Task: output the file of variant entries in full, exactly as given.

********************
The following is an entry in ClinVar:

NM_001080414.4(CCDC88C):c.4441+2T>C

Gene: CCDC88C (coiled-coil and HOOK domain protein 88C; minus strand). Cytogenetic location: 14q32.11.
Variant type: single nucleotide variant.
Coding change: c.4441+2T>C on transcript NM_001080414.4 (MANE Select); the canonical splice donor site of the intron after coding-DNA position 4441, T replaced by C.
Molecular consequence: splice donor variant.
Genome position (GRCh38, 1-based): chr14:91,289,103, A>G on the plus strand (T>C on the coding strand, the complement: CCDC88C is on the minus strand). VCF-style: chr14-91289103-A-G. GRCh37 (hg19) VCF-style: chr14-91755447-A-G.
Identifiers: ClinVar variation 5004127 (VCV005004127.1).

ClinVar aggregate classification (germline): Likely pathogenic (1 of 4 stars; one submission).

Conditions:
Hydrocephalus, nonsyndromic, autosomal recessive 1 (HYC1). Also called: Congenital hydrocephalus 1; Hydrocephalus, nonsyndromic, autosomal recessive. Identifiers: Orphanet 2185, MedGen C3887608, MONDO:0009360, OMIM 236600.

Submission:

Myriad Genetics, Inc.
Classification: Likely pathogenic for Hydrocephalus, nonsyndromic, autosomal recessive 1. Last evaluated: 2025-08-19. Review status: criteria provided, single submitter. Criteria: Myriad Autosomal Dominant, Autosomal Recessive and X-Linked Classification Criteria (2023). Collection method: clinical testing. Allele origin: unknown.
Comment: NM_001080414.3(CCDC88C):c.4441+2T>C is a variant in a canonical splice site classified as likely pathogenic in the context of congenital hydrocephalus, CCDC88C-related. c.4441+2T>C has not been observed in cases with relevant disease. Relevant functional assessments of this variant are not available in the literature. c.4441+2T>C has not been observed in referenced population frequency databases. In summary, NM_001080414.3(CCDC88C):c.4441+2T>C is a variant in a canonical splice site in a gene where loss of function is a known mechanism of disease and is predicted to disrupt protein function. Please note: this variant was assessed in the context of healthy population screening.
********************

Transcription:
The following is an entry in ClinVar:

NM_001080414.4(CCDC88C):c.4441+2T>C

Gene: CCDC88C (coiled-coil and HOOK domain protein 88C; minus strand). Cytogenetic location: 14q32.11.
Variant type: single nucleotide variant.
Coding change: c.4441+2T>C on transcript NM_001080414.4 (MANE Select); the canonical splice donor site of the intron after coding-DNA position 4441, T replaced by C.
Molecular consequence: splice donor variant.
Genome position (GRCh38, 1-based): chr14:91,289,103, A>G on the plus strand (T>C on the coding strand, the complement: CCDC88C is on the minus strand). VCF-style: chr14-91289103-A-G. GRCh37 (hg19) VCF-style: chr14-91755447-A-G.
Identifiers: ClinVar variation 5004127 (VCV005004127.1).

ClinVar aggregate classification (germline): Likely pathogenic (1 of 4 stars; one submission).

Conditions:
Hydrocephalus, nonsyndromic, autosomal recessive 1 (HYC1). Also called: Congenital hydrocephalus 1; Hydrocephalus, nonsyndromic, autosomal recessive. Identifiers: Orphanet 2185, MedGen C3887608, MONDO:0009360, OMIM 236600.

Submission:

Myriad Genetics, Inc.
Classification: Likely pathogenic for Hydrocephalus, nonsyndromic, autosomal recessive 1. Last evaluated: 2025-08-19. Review status: criteria provided, single submitter. Criteria: Myriad Autosomal Dominant, Autosomal Recessive and X-Linked Classification Criteria (2023). Collection method: clinical testing. Allele origin: unknown.
Comment: NM_001080414.3(CCDC88C):c.4441+2T>C is a variant in a canonical splice site classified as likely pathogenic in the context of congenital hydrocephalus, CCDC88C-related. c.4441+2T>C has not been observed in cases with relevant disease. Relevant functional assessments of this variant are not available in the literature. c.4441+2T>C has not been observed in referenced population frequency databases. In summary, NM_001080414.3(CCDC88C):c.4441+2T>C is a variant in a canonical splice site in a gene where loss of function is a known mechanism of disease and is predicted to disrupt protein function. Please note: this variant was assessed in the context of healthy population screening.